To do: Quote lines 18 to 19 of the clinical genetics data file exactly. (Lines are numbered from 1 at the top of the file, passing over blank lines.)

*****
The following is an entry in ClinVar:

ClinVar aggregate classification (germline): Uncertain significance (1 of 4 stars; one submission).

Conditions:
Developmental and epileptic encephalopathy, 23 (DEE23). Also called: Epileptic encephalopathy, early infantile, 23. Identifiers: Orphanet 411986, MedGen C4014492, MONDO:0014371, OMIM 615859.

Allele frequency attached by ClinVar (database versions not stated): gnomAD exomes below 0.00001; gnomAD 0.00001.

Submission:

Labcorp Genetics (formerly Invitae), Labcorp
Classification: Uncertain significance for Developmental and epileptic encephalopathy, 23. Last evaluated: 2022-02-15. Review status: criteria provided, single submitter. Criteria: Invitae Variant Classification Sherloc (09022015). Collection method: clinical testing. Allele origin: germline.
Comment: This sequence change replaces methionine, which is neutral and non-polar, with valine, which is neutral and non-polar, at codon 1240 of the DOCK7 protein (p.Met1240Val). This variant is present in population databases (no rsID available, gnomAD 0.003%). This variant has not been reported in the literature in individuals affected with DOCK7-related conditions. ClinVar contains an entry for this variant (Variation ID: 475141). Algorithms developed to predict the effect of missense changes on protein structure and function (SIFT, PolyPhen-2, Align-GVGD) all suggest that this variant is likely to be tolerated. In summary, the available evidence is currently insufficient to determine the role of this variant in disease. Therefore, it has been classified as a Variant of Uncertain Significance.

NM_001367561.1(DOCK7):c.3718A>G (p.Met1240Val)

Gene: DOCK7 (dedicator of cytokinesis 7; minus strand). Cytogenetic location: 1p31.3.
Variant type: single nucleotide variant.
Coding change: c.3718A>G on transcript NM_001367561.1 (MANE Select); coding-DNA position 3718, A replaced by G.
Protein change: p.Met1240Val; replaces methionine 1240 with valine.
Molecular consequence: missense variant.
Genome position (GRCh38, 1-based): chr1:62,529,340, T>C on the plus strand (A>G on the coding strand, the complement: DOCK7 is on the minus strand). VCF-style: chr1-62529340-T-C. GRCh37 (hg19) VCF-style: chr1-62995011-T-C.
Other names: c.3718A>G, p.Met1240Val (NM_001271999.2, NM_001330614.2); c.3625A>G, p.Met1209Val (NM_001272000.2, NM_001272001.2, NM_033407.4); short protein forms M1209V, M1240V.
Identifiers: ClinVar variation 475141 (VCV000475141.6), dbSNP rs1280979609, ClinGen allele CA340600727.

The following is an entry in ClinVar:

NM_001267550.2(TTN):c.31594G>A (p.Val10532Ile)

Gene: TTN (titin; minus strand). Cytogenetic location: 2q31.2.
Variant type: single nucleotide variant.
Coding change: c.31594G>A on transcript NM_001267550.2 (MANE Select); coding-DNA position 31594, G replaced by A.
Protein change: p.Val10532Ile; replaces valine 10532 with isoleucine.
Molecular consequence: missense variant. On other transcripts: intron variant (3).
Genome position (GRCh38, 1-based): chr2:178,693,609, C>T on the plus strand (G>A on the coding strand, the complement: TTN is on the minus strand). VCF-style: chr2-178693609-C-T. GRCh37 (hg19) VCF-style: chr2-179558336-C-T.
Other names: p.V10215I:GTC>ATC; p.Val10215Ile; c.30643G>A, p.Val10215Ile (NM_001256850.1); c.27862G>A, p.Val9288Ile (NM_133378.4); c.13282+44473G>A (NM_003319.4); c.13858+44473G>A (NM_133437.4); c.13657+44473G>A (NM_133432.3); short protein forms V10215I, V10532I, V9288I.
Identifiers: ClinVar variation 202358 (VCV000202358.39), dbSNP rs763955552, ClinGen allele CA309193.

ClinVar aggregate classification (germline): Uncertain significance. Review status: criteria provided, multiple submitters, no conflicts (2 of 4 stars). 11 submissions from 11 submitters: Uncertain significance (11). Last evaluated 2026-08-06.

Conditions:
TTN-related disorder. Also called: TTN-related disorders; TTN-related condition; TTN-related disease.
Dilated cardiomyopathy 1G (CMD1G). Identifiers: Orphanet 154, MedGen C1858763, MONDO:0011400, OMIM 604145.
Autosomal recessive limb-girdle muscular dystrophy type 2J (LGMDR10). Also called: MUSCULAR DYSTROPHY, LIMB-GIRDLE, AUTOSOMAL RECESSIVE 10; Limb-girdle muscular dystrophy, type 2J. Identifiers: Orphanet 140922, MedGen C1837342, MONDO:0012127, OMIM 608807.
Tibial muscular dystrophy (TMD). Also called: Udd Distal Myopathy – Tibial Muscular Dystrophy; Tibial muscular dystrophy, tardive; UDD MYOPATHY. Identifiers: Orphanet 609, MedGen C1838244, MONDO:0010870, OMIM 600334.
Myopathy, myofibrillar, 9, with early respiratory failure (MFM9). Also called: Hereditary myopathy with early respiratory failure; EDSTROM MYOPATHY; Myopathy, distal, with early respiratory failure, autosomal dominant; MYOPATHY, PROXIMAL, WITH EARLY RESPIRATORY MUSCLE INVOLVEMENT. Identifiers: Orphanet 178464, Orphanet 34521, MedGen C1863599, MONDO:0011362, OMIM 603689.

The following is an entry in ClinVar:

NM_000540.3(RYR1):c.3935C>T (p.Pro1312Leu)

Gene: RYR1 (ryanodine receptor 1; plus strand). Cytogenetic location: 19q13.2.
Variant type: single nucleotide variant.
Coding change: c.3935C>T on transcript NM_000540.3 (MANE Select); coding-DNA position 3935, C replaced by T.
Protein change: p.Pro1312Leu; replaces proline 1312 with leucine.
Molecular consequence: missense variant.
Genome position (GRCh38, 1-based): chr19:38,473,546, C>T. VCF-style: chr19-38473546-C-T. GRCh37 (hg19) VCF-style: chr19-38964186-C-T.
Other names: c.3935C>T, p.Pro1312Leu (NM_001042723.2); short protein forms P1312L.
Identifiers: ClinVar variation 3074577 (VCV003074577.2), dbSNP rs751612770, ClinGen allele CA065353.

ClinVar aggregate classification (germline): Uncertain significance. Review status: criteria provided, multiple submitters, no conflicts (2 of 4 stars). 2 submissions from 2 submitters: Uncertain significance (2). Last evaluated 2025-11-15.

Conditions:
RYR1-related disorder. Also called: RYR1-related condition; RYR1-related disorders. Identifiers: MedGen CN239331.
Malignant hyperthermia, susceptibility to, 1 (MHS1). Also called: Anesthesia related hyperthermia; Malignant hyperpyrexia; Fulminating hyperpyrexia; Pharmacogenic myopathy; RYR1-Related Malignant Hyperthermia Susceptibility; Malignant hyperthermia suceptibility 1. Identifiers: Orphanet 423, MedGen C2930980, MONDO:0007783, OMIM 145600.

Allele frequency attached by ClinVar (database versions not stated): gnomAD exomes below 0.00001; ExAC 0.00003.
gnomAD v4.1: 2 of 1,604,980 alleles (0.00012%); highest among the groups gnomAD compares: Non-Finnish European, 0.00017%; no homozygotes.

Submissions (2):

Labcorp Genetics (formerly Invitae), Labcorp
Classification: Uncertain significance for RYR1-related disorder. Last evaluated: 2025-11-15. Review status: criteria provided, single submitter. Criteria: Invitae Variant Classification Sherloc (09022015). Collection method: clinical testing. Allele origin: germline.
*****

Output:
Identifiers: ClinVar variation 475141 (VCV000475141.6), dbSNP rs1280979609, ClinGen allele CA340600727.

The following is an entry in ClinVar: